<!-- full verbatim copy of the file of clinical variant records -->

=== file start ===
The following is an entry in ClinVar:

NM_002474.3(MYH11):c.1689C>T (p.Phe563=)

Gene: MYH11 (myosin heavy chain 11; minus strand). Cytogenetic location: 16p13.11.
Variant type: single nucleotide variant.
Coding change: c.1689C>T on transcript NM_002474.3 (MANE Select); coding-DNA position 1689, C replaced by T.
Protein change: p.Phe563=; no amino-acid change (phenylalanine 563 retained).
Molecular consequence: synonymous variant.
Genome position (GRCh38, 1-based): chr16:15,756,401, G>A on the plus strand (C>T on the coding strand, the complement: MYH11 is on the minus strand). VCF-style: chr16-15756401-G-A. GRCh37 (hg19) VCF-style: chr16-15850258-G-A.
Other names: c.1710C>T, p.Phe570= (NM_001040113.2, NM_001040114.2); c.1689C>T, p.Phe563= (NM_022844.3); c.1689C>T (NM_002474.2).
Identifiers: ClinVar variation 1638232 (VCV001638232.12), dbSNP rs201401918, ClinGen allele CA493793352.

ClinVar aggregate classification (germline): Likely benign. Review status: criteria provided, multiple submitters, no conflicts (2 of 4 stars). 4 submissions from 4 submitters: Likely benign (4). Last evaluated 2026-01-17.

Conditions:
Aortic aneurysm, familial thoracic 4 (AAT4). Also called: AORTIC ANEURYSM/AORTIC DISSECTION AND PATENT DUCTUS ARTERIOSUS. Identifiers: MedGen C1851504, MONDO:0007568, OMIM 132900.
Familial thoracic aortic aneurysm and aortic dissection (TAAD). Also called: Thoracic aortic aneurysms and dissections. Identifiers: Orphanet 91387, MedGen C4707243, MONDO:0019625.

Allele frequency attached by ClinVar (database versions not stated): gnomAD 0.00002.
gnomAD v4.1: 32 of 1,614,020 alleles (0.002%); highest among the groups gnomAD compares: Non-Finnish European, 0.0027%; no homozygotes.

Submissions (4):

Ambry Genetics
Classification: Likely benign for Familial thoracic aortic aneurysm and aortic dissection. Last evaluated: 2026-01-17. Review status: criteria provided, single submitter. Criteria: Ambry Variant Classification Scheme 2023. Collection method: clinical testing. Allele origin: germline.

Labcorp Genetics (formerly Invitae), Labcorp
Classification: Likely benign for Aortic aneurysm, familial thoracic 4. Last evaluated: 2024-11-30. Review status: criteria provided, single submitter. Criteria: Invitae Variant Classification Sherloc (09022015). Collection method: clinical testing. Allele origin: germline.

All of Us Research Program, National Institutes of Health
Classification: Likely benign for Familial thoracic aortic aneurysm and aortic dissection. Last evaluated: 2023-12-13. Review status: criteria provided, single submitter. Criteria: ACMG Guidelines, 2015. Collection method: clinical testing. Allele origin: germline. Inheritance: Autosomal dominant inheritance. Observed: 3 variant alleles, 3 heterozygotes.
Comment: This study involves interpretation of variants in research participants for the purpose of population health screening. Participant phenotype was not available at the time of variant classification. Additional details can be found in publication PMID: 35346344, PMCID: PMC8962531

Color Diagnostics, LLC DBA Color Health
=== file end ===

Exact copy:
The following is an entry in ClinVar:

NM_002474.3(MYH11):c.1689C>T (p.Phe563=)

Gene: MYH11 (myosin heavy chain 11; minus strand). Cytogenetic location: 16p13.11.
Variant type: single nucleotide variant.
Coding change: c.1689C>T on transcript NM_002474.3 (MANE Select); coding-DNA position 1689, C replaced by T.
Protein change: p.Phe563=; no amino-acid change (phenylalanine 563 retained).
Molecular consequence: synonymous variant.
Genome position (GRCh38, 1-based): chr16:15,756,401, G>A on the plus strand (C>T on the coding strand, the complement: MYH11 is on the minus strand). VCF-style: chr16-15756401-G-A. GRCh37 (hg19) VCF-style: chr16-15850258-G-A.
Other names: c.1710C>T, p.Phe570= (NM_001040113.2, NM_001040114.2); c.1689C>T, p.Phe563= (NM_022844.3); c.1689C>T (NM_002474.2).
Identifiers: ClinVar variation 1638232 (VCV001638232.12), dbSNP rs201401918, ClinGen allele CA493793352.

ClinVar aggregate classification (germline): Likely benign. Review status: criteria provided, multiple submitters, no conflicts (2 of 4 stars). 4 submissions from 4 submitters: Likely benign (4). Last evaluated 2026-01-17.

Conditions:
Aortic aneurysm, familial thoracic 4 (AAT4). Also called: AORTIC ANEURYSM/AORTIC DISSECTION AND PATENT DUCTUS ARTERIOSUS. Identifiers: MedGen C1851504, MONDO:0007568, OMIM 132900.
Familial thoracic aortic aneurysm and aortic dissection (TAAD). Also called: Thoracic aortic aneurysms and dissections. Identifiers: Orphanet 91387, MedGen C4707243, MONDO:0019625.

Allele frequency attached by ClinVar (database versions not stated): gnomAD 0.00002.
gnomAD v4.1: 32 of 1,614,020 alleles (0.002%); highest among the groups gnomAD compares: Non-Finnish European, 0.0027%; no homozygotes.

Submissions (4):

Ambry Genetics
Classification: Likely benign for Familial thoracic aortic aneurysm and aortic dissection. Last evaluated: 2026-01-17. Review status: criteria provided, single submitter. Criteria: Ambry Variant Classification Scheme 2023. Collection method: clinical testing. Allele origin: germline.

Labcorp Genetics (formerly Invitae), Labcorp
Classification: Likely benign for Aortic aneurysm, familial thoracic 4. Last evaluated: 2024-11-30. Review status: criteria provided, single submitter. Criteria: Invitae Variant Classification Sherloc (09022015). Collection method: clinical testing. Allele origin: germline.

All of Us Research Program, National Institutes of Health
Classification: Likely benign for Familial thoracic aortic aneurysm and aortic dissection. Last evaluated: 2023-12-13. Review status: criteria provided, single submitter. Criteria: ACMG Guidelines, 2015. Collection method: clinical testing. Allele origin: germline. Inheritance: Autosomal dominant inheritance. Observed: 3 variant alleles, 3 heterozygotes.
Comment: This study involves interpretation of variants in research participants for the purpose of population health screening. Participant phenotype was not available at the time of variant classification. Additional details can be found in publication PMID: 35346344, PMCID: PMC8962531

Color Diagnostics, LLC DBA Color Health